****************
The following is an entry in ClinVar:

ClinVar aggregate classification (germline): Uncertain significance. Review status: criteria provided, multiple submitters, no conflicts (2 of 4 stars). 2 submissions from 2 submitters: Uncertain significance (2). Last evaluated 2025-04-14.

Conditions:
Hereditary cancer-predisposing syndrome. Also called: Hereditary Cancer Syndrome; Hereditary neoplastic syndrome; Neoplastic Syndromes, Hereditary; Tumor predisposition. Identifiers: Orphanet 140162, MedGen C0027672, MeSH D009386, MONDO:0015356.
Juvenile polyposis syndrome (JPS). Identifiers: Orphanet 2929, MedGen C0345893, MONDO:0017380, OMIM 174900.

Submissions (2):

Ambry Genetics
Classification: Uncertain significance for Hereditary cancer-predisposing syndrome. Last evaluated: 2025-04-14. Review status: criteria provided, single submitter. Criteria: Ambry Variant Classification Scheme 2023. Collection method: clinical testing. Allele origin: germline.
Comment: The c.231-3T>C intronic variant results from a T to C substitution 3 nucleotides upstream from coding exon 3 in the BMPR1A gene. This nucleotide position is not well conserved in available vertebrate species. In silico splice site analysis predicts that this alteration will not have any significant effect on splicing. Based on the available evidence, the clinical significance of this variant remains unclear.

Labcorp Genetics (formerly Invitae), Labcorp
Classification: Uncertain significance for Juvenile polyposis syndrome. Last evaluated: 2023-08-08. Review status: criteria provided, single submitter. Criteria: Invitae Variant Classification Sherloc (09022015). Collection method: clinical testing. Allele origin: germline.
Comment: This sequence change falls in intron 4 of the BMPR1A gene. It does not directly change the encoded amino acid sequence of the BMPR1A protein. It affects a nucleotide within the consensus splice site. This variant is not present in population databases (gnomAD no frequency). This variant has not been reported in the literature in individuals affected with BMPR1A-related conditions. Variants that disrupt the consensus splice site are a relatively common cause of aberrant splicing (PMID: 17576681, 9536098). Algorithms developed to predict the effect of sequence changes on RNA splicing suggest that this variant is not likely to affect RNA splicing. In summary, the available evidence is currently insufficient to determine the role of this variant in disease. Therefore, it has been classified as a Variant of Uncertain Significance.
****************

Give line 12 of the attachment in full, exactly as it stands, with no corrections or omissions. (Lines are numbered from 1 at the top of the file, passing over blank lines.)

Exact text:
Comment: This sequence change falls in intron 4 of the BMPR1A gene. It does not directly change the encoded amino acid sequence of the BMPR1A protein. It affects a nucleotide within the consensus splice site. This variant is not present in population databases (gnomAD no frequency). This variant has not been reported in the literature in individuals affected with BMPR1A-related conditions. Variants that disrupt the consensus splice site are a relatively common cause of aberrant splicing (PMID: 17576681, 9536098). Algorithms developed to predict the effect of sequence changes on RNA splicing suggest that this variant is not likely to affect RNA splicing. In summary, the available evidence is currently insufficient to determine the role of this variant in disease. Therefore, it has been classified as a Variant of Uncertain Significance.